Global talent acquisition and talent management firm, Alexander Mann Solutions, has voiced support for incoming General Data Protection Regulations (GDPR) rules.
The introduction of the new GDPR rules, which are due to come into effect on 25 May 2018, requires organisations to be more conscientious when automating recruitment according to the firm.
Alexander Mann Solutions says recruiters will need to be more thoughtful in their recruitment practices, while vouching for the benefits of automating elements of the recruitment process to increase candidate experience, eliminate unconscious bias, and freeing up recruiters to concentrate on their candidates.
Jerry Collier, director of Client Success and Innovation at Alexander Mann Solutions, commented:
“GDPR arrives in Europe at a time when companies are re-designing their recruiting to put their candidates back at the centre of the hiring process; fast-lanes for some candidates, games lanes for others, slow, discovery lanes for many. AI, machine learning & robotic process automation represent fantastic opportunities, but we often do not need more technology in our hiring processes but need the systems to be more intelligent – mobile optimised and designed for candidate experience – freeing recruiters to create impactful moments for their candidates.
“GDPR will require thoughtful implementation but for those already blending automation and human action in their hiring processes, this should simply be a natural extension.”
Meanwhile, the Federation of Small Businesses (FSB) has said that the UK’s small business community is still worryingly unprepared for the new data protection regulations.
New research from the FSB shows that a third (33%) of small businesses have not started preparing for the introduction of GDPR, while a further third (35%) are only in the early stages of preparations. Only 8% of small businesses have completed their preparations.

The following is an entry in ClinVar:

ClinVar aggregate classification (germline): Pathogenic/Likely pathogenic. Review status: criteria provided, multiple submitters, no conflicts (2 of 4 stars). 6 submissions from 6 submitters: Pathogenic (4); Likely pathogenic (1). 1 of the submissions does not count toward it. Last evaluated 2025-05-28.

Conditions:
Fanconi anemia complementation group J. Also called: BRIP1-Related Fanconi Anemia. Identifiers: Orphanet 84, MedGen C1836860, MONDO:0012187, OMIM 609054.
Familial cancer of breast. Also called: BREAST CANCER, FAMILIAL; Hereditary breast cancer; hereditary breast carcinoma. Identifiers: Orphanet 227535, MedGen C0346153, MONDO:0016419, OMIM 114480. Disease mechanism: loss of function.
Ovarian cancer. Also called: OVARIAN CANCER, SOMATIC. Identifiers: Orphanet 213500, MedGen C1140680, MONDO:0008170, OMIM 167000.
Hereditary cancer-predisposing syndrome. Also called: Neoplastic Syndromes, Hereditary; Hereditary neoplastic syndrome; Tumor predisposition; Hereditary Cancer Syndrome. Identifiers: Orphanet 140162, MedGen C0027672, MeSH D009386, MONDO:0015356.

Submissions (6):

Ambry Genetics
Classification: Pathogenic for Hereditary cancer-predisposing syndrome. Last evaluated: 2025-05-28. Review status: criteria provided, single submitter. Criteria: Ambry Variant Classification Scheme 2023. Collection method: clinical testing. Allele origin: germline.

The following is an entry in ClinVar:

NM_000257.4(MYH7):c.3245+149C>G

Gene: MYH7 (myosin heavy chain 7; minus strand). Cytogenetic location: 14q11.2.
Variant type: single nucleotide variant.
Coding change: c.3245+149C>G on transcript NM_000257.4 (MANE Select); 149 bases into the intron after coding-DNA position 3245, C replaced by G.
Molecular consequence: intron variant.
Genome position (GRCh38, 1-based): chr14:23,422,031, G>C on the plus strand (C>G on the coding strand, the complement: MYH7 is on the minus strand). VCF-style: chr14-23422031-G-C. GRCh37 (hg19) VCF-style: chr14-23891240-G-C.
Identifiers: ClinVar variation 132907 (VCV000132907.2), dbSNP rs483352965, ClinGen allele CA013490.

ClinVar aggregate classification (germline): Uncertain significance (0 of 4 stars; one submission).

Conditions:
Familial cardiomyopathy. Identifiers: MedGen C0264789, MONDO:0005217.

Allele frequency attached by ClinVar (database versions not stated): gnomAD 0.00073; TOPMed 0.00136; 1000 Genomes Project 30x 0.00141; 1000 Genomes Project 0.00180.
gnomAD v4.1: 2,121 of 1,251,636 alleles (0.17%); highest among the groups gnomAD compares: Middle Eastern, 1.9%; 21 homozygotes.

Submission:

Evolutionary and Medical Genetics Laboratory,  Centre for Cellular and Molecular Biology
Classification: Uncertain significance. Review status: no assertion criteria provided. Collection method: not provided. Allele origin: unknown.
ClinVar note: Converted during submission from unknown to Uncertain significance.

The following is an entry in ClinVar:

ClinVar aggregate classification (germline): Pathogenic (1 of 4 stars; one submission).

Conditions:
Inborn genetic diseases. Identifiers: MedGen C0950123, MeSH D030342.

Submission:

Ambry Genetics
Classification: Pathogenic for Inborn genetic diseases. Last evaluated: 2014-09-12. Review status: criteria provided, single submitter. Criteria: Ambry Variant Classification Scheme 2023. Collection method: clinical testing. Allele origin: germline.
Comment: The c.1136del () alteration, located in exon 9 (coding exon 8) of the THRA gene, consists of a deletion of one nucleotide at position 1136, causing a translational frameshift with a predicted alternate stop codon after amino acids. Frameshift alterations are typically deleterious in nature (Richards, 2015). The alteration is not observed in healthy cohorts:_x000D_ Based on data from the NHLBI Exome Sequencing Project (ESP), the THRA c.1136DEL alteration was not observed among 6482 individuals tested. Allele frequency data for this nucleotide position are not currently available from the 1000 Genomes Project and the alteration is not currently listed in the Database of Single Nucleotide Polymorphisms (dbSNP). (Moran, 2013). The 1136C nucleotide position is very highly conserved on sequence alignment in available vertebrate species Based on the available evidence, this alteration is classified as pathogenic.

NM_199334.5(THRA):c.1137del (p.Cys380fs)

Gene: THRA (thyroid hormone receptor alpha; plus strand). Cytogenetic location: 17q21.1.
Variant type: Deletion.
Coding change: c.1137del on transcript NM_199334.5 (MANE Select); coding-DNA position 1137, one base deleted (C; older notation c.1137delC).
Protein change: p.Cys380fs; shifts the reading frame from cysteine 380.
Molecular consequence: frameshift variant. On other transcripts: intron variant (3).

For those small firms starting to prepare for the changes, just over half (52%) say they will approach the Information Commissioner’s Office (ICO) for advice.
Mike Cherry, FSB National Chairman, said: “The GDPR is the biggest shake-up in data protection to date and many small businesses will be concerned that the changes will be too much to handle. It’s clear that a large part of the small business community is still unaware of the steps that they need to take to comply and may be left playing catch-up.
“With less than 100 days until the changes come into force, the attention now shifts to the Information Commissioner’s Office and whether it can effectively manage the demands of small businesses seeking advice and guidance. It is vital that smaller firms looking for this support, either by phone or the web, are able to get it easily.”
It is likely that some small businesses will not be compliant ahead of the May deadline. The FSB therefore believes it is important that the ICO takes a proportionate approach to enforcement and supports firms towards compliance, as opposed to resorting to fines.
Mike continued: “Non-compliance must initially be dealt with in a light touch manner instead of handing down tough penalties. There must be a willingness to play a supportive role in ensuring that small businesses can and are able to comply. The ICO will be critical to creating an environment which focuses on education and prevention and not punishment.”